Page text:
Sunday, September 2, 2007
Dave Shively's outdoors column appears Sundays in the Steamboat Pilot & Today. Contact him at 871-4253 or e-mail firstname.lastname@example.org
Steamboat Springs Mike Frazier was caving in Williams Canyon 10 years ago when the ceiling collapsed. The 25 feet of cavern below instantly filled and buried him up to his waist in rubble.
In 2004, he was rappelling down a pit in Oaxaca, Mexico. Halfway down, he reached for a wrench and knocked his pack, including ascending devices, into the abyss. So he kept going to the end of his 150-foot rope as walls disappeared, only to realize the floor was another 200 feet down.
"I could see 20 feet to the end of the rope, but no walls, no ceiling, just in this void, spinning like a spider," he said.
Luckily, the Colorado Springs arborist, a self-described tree surgeon, rigged a pair of rope hitches from his tree-trimming technique arsenal to shimmy up.
So how could Frazier, one of the saltiest underground pioneers in the world, be afraid of a little cave at Howelsen Hill?
Frazier was part of the recent team of scientists who studied the Sulphur Cave, which Rick Rhinehart said is the first cave in Colorado to be documented in print but that has never been properly surveyed. Rhinehart should know - he wrote the book on "Colorado Caves."
The problem is toxic amounts of hydrogen sulfide and carbon monoxide that degas from the cave's interior stream. But pumping in fresh air with a blower and armed with supplemental oxygen, Frazier and Fort Collins' Randy Macan ventured about 200 feet in before Frazier reached an 8-inch "chest compressor" crack. He's squirmed through a 7.5-inch box, and this was about the same squeeze. Perhaps there's more cave, but he just couldn't "psychologically fit." What if he got stuck, running out of breathable oxygen, with no one else willing to venture in behind for rescue?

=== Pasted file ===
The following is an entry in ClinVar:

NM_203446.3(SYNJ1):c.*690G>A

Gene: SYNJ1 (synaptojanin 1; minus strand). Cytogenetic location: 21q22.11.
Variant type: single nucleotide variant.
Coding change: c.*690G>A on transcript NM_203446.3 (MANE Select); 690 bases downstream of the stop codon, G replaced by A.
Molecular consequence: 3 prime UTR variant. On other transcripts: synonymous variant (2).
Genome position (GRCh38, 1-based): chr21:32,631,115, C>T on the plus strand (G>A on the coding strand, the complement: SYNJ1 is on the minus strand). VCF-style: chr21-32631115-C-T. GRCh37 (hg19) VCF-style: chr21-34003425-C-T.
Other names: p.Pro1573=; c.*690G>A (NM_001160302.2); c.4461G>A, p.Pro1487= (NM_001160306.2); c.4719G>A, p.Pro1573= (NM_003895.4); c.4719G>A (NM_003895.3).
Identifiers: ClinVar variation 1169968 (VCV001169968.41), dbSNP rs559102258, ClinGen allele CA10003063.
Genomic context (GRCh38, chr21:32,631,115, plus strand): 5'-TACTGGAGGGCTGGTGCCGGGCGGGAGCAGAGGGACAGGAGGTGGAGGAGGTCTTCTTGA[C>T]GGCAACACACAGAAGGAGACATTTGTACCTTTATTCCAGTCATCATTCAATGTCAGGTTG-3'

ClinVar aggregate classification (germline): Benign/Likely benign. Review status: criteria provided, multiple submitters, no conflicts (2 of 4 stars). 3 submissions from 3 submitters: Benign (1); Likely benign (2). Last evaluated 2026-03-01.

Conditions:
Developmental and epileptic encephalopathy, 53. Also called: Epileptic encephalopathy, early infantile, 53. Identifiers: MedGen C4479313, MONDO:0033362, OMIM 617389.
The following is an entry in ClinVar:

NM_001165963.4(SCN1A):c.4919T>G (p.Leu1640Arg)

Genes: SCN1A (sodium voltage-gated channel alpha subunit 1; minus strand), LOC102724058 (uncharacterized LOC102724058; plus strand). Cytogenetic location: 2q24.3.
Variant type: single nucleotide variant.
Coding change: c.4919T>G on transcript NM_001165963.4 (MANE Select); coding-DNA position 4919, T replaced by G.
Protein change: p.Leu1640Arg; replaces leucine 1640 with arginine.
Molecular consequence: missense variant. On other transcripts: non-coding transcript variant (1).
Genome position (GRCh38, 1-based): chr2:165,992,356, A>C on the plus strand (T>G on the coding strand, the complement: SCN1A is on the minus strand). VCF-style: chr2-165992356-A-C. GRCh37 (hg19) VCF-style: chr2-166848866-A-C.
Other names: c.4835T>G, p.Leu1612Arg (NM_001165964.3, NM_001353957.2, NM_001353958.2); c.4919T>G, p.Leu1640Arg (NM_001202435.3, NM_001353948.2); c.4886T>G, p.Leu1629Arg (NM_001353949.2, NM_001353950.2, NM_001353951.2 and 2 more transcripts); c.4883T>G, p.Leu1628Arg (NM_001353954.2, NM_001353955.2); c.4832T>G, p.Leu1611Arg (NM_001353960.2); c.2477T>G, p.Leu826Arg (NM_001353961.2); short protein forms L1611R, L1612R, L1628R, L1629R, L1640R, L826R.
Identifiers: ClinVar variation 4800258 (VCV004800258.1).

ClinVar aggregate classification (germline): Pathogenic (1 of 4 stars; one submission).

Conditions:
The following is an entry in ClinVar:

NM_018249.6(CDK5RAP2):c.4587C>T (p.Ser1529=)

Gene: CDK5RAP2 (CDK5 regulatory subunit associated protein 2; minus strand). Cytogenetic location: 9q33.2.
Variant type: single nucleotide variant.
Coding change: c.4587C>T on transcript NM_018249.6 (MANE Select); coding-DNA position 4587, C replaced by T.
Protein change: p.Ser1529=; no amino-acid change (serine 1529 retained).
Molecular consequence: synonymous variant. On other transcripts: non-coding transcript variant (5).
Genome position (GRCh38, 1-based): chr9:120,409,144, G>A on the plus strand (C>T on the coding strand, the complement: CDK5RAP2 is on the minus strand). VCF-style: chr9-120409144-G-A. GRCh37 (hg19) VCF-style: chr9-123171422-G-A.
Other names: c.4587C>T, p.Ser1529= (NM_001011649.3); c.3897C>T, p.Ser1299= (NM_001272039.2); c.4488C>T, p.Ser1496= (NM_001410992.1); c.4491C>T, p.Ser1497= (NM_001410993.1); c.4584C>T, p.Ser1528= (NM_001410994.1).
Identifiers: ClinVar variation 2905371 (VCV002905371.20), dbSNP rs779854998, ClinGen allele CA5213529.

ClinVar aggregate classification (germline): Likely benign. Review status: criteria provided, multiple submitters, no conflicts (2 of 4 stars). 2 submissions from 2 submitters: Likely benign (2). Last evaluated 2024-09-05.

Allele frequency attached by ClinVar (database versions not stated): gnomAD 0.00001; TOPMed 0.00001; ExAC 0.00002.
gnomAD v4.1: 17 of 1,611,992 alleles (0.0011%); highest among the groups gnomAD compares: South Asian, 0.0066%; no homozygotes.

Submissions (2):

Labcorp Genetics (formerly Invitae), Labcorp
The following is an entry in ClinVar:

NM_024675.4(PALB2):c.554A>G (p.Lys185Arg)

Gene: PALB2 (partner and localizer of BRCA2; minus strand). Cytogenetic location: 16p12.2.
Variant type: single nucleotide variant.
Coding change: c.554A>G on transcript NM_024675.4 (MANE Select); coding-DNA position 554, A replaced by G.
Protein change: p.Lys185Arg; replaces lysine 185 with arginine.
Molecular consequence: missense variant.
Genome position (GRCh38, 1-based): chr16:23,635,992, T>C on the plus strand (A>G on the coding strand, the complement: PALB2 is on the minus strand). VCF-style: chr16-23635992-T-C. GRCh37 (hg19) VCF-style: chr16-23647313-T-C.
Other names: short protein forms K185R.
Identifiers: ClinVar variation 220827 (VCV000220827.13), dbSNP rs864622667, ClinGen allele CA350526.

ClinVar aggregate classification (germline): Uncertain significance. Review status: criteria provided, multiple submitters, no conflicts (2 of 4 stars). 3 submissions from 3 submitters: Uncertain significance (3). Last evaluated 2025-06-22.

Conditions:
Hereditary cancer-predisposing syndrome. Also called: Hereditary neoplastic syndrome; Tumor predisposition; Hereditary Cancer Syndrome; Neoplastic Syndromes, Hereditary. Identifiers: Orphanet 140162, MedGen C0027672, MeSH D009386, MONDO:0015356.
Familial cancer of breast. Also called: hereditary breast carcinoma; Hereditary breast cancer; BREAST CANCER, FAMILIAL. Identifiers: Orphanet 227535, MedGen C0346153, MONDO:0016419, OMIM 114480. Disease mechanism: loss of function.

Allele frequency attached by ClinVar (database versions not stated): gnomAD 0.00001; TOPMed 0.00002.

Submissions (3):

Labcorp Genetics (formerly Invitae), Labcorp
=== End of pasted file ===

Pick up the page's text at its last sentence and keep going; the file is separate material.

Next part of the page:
"Maybe I make it, maybe I die," Frazier said. "You're laying on your side with rock in front, rock in back, worming around the curves like a snake on your side, up to your neck in mineral sludge."
Sounds cool. That is, except for the "bad air" part for us oxygen lovers.
The Sulphur Cave's unique ecosystem places it among the globe's five pristine alien steam rooms that support snottites - a dripping ooze that CU microbiologist Dr. Norm Pace called "a bio-film of microbes that eat hydrogen sulfide."
Sure, the findings are interesting, but caving tales left me more interested in the 598 other known Colorado caves with better air than Howelsen's inhabitable Petri dish.
Frazier frames these underground "puzzles that never get done" as the final frontier, since space and deep sea exploration require a bigger budget than batteries. The guy discovered the deepest granite cave in the world in Pikes Peak not long after he picked up caving. Closer to home, two vast entry-level caves (Fulford Cave south of Eagle and Spring Cave east of Meeker) are options to sample spelunk.
When a cave in a hill with a century of heavy use doesn't get mapped until this week, it's apparent that what's under the surface has barely been scratched.